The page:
Ultimately, these two aspects complement each other. Only when the healthy development of the nonprofit sector’s ecosystem is achieved can the pace of NGO participation in global governance can be accelerated. We often talk about how the voice of Chinese NGOs in the international arena can match the position of China in international relations. While the nation has been in the centre of the international stage, NGOs are still on the periphery. To this end, it may be necessary to involve more international organisations in building the platform for Chinese NGOs.

 Jiang Qian: I think we can start with a few topics:

1) Children’s education. Many NGOs in China are concerned with issues facing by children, but most of them are still engaged in emergency relief only, while few are actively exploring changes and innovations in children’s education, and even fewer have gained remarkable outcomes.

2) Women and gender-related issues. It goes without saying that these topics are part of the national policy and will become increasingly mainstream in the future development of society. However, few NGOs in China focus on these issues.

3) People with disabilities and the migrant population. The population of people with disabilities and immigrants in China is huge, but they have consistently been marginalised and neglected. To address these issues, the participation of the communities in solving these problems is indispensable, yet the empowerment of these communities requires a long-term process. Therefore, international NGOs can match their services with the needs of domestic policies and the evolution of issues, not necessarily in terms of fund support but perhaps most importantly, in terms of support for professional approaches providing service and researching relevant issues.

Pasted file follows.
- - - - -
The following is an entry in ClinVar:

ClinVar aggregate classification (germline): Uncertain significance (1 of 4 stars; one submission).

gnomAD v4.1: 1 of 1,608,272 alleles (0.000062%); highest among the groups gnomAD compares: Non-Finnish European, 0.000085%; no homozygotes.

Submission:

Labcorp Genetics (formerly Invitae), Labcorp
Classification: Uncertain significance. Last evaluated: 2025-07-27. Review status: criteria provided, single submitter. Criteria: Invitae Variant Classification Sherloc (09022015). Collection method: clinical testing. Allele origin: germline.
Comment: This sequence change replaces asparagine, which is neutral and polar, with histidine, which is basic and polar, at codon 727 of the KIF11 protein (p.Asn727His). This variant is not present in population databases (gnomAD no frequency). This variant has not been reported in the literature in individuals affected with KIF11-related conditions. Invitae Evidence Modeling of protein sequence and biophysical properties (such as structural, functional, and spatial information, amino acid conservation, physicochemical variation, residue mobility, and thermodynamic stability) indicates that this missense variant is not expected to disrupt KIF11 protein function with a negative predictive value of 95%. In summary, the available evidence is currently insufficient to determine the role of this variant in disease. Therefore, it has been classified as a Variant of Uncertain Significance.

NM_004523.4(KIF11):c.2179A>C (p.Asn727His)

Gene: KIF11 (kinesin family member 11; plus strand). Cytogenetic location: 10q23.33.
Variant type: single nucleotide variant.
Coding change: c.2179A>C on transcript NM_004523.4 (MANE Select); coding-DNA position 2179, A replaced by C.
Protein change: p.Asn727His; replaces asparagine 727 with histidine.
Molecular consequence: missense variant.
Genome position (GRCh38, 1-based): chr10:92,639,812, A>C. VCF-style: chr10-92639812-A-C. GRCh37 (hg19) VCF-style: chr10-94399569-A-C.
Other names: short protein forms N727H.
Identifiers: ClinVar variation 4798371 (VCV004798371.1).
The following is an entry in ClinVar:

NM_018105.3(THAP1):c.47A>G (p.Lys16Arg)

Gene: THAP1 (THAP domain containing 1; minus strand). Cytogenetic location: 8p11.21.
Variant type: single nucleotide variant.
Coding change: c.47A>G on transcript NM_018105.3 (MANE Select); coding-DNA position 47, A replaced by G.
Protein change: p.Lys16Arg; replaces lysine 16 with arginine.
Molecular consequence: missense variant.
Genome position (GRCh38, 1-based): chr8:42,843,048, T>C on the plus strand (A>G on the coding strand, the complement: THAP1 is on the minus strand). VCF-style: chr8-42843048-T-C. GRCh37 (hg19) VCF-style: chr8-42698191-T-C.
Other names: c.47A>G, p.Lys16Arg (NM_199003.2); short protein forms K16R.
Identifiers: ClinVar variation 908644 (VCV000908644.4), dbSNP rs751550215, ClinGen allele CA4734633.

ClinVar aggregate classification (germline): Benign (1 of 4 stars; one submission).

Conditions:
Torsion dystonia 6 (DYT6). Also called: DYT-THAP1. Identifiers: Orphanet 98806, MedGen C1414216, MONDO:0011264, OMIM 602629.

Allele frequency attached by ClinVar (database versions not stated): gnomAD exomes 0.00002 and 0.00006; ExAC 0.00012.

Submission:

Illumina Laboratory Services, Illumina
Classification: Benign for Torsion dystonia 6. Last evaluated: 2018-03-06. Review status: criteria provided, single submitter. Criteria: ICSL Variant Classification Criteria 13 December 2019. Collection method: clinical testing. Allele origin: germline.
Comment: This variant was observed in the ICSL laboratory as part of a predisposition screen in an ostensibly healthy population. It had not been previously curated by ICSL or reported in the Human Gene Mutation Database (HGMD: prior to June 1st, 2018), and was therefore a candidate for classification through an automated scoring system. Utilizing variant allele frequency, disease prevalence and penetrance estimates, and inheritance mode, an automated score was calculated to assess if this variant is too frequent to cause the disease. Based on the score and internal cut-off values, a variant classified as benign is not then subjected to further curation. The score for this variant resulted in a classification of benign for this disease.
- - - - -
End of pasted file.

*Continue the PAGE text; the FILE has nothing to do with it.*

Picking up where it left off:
Peng Haihui: The experience I’d like to share is nowadays the government has spent a lot of money on service procurement; what they need is sound projects and working approaches to meet the needs of themselves and society. In Jiangxi, for example, according to our study, the government procurement contributes around 50% of the sources of NGO funds. In the future, the Chinese government will definitely reinforce the procurement of services from NGOs. Therefore, what international NGOs should do at this stage is to provide technical support and expert opinions to the government and promote government procurement of services in collaboration with local NGOs.